Calculating Income for Child Support Calculations in Arizona
The Arizona Court of Appeals ruled on how the trial court should interpret full-time employment within the Arizona Child Support Guidelines and how to apply the calculation of parent’s income to calculate a child support obligation in McNutt v. McNutt.
After the parties began living together, they had a daughter in 1995 and married the following year. The wife filed for dissolution of marriage in 1999. During their entire relationship, the husband worked as a caretaker for developmentally disabled clients at several residential facilities.
In 1993 or 1994, he started working eighty hours per week to enable the parties to purchase a home. Shortly after they separated, he reduced the number of hours he worked to sixty-four hours per week. Although he was still working sixty-four hours when the case was tried in 2000, he testified he wanted to further reduce the hours he worked to increase the quality of time spent with their daughter.
He testified he had not yet done so because he would have been unable to pay the full amount of the temporary family support order if he worked less than sixty-four hours per week. In addition to his salary, he also received monthly income from a rental property. However, he testified that he received no net income after paying the monthly mortgage and other expenses associated with that rental property.
The wife initially testified he received a net income from the property of $220.00 per month, but later admitted that figure simply reflected the difference between the rent payment and the mortgage and she did not know how much net income he actually received after paying other expenses. After taking the matter under advisement, the trial court ordered the father to pay $484.00 per month in child support but did not allocate the federal tax exemption for the child.
Father appealed the trial court’s decision with the Court of Appeals. The court stated that the first step in determining the parents’ support obligation was to calculate each parent’s gross income. The Arizona Child Support Guidelines define gross income broadly as income from any source and any fluctuating income shall be annualized.
Income from any source which is not continuing or recurring would not necessarily be deemed gross income for child support purposes and it is generally not expected that a parent will earn an income greater than what would be earned from full-time employment.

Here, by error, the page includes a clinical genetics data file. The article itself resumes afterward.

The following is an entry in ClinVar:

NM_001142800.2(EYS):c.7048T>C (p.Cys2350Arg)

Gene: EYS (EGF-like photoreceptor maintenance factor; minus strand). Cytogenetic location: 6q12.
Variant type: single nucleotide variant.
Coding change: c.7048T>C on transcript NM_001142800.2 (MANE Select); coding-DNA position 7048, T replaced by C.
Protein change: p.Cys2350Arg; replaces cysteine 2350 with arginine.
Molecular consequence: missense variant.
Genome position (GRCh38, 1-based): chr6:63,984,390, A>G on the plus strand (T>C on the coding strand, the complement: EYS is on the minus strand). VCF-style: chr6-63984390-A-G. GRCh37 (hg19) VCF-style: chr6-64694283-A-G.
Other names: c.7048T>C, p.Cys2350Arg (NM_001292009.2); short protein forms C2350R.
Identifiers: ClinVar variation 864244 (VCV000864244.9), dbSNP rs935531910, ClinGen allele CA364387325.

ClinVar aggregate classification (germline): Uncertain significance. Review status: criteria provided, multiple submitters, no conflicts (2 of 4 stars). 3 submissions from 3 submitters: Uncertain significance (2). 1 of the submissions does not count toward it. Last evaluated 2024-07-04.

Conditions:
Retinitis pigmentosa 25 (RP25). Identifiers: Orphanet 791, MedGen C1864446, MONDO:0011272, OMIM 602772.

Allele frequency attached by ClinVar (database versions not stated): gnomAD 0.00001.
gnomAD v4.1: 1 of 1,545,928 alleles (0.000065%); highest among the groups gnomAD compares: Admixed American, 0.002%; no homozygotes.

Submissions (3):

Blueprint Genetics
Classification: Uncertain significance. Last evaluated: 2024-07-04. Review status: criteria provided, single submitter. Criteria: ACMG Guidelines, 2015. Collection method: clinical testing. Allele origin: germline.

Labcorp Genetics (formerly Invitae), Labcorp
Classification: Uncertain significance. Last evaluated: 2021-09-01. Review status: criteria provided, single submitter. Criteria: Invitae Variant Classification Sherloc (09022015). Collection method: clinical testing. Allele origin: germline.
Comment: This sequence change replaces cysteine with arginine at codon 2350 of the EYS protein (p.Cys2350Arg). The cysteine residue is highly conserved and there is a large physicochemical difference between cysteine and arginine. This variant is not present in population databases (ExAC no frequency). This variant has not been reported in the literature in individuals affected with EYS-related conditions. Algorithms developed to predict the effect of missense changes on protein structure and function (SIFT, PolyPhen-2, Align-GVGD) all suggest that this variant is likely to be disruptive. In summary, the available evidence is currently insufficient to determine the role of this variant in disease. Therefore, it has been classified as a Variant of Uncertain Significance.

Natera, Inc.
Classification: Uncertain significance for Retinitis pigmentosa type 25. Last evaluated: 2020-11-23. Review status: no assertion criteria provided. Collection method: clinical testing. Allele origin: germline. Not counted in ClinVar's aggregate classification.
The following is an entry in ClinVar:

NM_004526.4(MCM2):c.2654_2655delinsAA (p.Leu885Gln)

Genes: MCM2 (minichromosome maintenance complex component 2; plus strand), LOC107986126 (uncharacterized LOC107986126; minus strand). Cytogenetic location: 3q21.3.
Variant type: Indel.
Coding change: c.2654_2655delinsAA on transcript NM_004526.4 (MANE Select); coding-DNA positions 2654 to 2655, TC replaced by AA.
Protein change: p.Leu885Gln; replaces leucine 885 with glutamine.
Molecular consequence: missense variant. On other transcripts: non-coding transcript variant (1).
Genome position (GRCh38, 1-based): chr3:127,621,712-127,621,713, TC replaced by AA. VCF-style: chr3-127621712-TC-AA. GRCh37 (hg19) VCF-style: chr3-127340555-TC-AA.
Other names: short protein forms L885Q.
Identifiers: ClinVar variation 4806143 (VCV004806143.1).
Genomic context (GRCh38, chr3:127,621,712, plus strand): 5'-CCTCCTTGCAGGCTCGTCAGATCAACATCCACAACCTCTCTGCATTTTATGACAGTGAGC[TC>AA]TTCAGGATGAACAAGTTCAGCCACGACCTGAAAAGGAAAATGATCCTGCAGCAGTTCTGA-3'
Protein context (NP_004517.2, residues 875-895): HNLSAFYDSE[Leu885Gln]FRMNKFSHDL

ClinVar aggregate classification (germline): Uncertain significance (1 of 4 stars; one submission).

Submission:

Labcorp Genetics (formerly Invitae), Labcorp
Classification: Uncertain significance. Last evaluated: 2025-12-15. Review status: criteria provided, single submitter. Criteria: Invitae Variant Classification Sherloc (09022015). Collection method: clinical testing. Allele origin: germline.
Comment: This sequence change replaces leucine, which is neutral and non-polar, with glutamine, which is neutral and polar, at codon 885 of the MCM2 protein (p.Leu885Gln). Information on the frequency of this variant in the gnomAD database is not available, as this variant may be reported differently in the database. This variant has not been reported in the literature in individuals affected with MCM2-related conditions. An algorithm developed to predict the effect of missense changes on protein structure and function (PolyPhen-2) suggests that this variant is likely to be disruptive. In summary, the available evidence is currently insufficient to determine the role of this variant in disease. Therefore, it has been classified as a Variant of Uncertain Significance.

Father contended that the court erred in using his eighty-hour workweek to determine his child support obligation because there is no common standard definition, other than a forty-hour workweek, that is generally associated with full-time employment.
He also asserted that any income earned from working more than that forty hours should be characterized as overtime income and excluded from the calculation of a parent’s gross income.
He argued the Guidelines have implicitly adopted the approach of forty hours being recognized as full-time employment by citing a provision that states: “Seasonal, overtime, or fluctuating income shall be averaged. When income from a full-time job is consistent with income during the marriage, income earned as the result of overtime hours or a second job may be disregarded.”
Calculating Income for Child Support in Arizona | The Ruling
The appellate court, however, did not interpret the Guidelines as limiting full-time employment to forty hours. The Arizona justices were not persuaded by his claim that anything over forty hours per week is necessarily overtime because overtime is generally defined as time beyond an established limit or working hours in addition to those of a regular schedule.
Father’s regular schedule as of the trial was sixty-four hours, not forty. The justices added that the change in the definition of gross income permits an already fully-employed parent to work extra hours or a second job without thereby incurring an increased support obligation. But they did not believe the Guidelines entitled a parent who continued to work the same schedule as they consistently worked during the marriage to a decreased child support obligation.